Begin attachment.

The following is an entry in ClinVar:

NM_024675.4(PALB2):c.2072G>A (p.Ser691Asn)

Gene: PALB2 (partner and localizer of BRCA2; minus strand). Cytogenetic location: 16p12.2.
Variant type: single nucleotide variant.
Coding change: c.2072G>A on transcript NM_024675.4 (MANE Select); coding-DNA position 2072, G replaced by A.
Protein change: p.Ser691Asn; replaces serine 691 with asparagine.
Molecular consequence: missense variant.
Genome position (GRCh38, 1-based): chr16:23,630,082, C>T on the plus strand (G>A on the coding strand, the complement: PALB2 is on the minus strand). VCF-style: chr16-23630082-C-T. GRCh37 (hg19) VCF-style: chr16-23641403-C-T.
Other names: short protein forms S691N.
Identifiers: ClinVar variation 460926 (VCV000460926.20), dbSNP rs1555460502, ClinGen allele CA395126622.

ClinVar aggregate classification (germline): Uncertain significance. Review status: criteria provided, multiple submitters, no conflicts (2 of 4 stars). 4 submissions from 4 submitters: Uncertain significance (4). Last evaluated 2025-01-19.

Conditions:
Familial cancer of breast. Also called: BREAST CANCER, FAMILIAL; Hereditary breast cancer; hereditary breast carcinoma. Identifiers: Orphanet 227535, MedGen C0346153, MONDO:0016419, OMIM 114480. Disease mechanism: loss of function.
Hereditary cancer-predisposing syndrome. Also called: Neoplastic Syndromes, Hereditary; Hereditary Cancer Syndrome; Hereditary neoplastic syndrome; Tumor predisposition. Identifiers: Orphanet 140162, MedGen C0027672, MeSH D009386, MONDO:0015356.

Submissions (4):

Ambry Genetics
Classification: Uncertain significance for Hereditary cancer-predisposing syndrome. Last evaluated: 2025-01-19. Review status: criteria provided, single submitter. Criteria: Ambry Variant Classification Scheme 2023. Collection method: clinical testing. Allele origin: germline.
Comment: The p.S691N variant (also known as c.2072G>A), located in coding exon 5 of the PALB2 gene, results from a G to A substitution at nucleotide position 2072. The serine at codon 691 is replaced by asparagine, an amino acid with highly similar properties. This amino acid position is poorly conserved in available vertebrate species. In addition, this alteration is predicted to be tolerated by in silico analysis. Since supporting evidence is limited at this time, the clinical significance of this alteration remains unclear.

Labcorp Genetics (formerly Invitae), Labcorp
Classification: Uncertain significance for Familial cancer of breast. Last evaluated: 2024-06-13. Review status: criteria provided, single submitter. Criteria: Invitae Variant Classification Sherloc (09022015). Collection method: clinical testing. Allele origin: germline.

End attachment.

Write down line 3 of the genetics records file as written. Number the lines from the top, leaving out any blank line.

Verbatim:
Gene: PALB2 (partner and localizer of BRCA2; minus strand). Cytogenetic location: 16p12.2.